Use this URL to cite or link to this record in EThOS: http://ethos.bl.uk/OrderDetails.do?uin=uk.bl.ethos.604158
Title: Genomic and post-genomic studies in endometrial cancer
Author: Holland, C. M.
Awarding Body: University of Cambridge
Current Institution: University of Cambridge
Date of Award: 2004
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Abstract:
Genomic abnormalities lead to aberrant cell growth and signalling, contributing to the development of malignancy. Growth and metastasis also require the development of tumour vasculature. The VEGFs and angiopoietins are growth factor families central to this process. This thesis examines their expression in endometrial cancer. Genomic and post-genomic studies are used to broaden the investigation of angiogenesis and include related pathways. Using in situ hybridisation VEGF-A mRNA was detected in epithelial cancer cells but not pre-malignant and benign endometrium while VEGF-B was localised to both epithelial and stromal cells and was most abundant in benign endometrium. These findings suggest that VEGF-B may modulate the actions of VEGF-A by occupying receptors. Larger, gene microarray studies confirmed the differential expression of angiogenic factors and also identified a distinct set of coherently regulated genes in endometrial cancers. Within this gene set, PPARα, a transcription factor regulating fatty acid metabolism, was over-expressed in cancers unlike RXRβ, a heterodimerisation partner, which was down-regulated. A PPARα ligand altered proliferation and apoptosis of endometrial cancer cells suggesting that a normal PPARα/RXRβ ratio helps maintain cellular growth control. In conclusion, this work has defined the pattern of expression of the VEGF and angiopoieten families in endometrial cancer and identified VEGF-B as a possible modulator of VEGF-A action. Abnormalities of the fatty acid metabolic pathway have also been identified as a feature of endometrial cancer. Furthermore, an activating ligand for PPARα, a key factor in this pathway, exerted beneficial effects on the growth of endometrial cancer cells. PPARα ligands may therefore have therapeutic potential in endometrial cancer.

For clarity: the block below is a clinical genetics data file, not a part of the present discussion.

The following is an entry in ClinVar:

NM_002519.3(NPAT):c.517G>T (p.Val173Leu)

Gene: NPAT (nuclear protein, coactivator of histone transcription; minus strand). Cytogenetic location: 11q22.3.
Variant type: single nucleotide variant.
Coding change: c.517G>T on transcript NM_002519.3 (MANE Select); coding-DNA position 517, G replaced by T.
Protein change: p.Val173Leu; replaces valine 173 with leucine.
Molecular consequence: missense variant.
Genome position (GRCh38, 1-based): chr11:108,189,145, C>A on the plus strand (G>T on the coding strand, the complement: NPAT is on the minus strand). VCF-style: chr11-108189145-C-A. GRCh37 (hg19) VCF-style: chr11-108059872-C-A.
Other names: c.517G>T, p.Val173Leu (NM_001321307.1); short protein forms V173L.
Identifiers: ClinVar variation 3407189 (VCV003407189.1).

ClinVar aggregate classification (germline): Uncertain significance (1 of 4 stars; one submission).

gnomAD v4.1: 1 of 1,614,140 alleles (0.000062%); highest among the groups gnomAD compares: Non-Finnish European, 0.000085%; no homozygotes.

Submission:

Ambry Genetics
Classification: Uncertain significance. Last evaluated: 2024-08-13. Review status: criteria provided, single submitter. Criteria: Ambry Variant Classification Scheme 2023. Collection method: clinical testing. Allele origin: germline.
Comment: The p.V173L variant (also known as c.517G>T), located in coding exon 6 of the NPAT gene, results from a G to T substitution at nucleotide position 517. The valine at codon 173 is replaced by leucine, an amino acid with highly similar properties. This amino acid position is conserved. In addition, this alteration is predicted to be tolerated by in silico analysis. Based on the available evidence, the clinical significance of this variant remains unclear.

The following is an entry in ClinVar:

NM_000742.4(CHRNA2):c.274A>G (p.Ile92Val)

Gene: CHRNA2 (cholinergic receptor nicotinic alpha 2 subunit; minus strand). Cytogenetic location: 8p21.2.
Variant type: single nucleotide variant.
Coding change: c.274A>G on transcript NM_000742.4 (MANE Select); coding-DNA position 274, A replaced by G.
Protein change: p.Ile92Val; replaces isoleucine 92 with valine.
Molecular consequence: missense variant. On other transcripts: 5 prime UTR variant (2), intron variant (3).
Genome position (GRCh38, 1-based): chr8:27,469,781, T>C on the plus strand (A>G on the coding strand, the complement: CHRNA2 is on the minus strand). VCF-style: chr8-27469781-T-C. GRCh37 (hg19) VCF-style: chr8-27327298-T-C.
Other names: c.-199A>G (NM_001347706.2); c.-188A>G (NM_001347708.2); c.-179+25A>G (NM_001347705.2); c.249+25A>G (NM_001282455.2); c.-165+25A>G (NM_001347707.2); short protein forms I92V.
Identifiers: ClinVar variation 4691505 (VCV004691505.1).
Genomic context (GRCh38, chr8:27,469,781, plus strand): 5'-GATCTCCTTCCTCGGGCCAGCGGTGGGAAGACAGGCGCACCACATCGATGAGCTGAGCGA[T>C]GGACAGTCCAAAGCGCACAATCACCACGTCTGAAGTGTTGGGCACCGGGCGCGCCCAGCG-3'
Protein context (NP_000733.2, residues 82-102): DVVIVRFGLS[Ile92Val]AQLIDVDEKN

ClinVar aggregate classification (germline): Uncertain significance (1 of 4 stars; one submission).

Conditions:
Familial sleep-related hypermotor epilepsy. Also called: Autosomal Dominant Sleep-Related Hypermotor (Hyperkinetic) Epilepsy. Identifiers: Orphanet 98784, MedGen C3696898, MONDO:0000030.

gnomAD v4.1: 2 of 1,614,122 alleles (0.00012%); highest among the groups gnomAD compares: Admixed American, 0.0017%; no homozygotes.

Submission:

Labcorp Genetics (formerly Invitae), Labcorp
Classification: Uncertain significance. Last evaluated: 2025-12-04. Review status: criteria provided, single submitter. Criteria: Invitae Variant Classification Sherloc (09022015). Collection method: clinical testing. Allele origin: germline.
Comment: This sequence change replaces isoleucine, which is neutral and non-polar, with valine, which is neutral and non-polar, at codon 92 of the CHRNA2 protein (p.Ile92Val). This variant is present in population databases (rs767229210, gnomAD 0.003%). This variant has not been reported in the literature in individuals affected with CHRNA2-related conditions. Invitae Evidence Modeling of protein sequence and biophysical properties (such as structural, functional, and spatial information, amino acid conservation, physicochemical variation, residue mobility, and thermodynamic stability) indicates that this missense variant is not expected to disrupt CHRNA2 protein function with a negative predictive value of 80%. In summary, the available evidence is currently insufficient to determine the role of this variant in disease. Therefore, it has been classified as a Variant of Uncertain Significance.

Supervisor: Not available Sponsor: Not available
Qualification Name: Thesis (Ph.D.) Qualification Level: Doctoral
EThOS ID: uk.bl.ethos.604158  DOI: Not available
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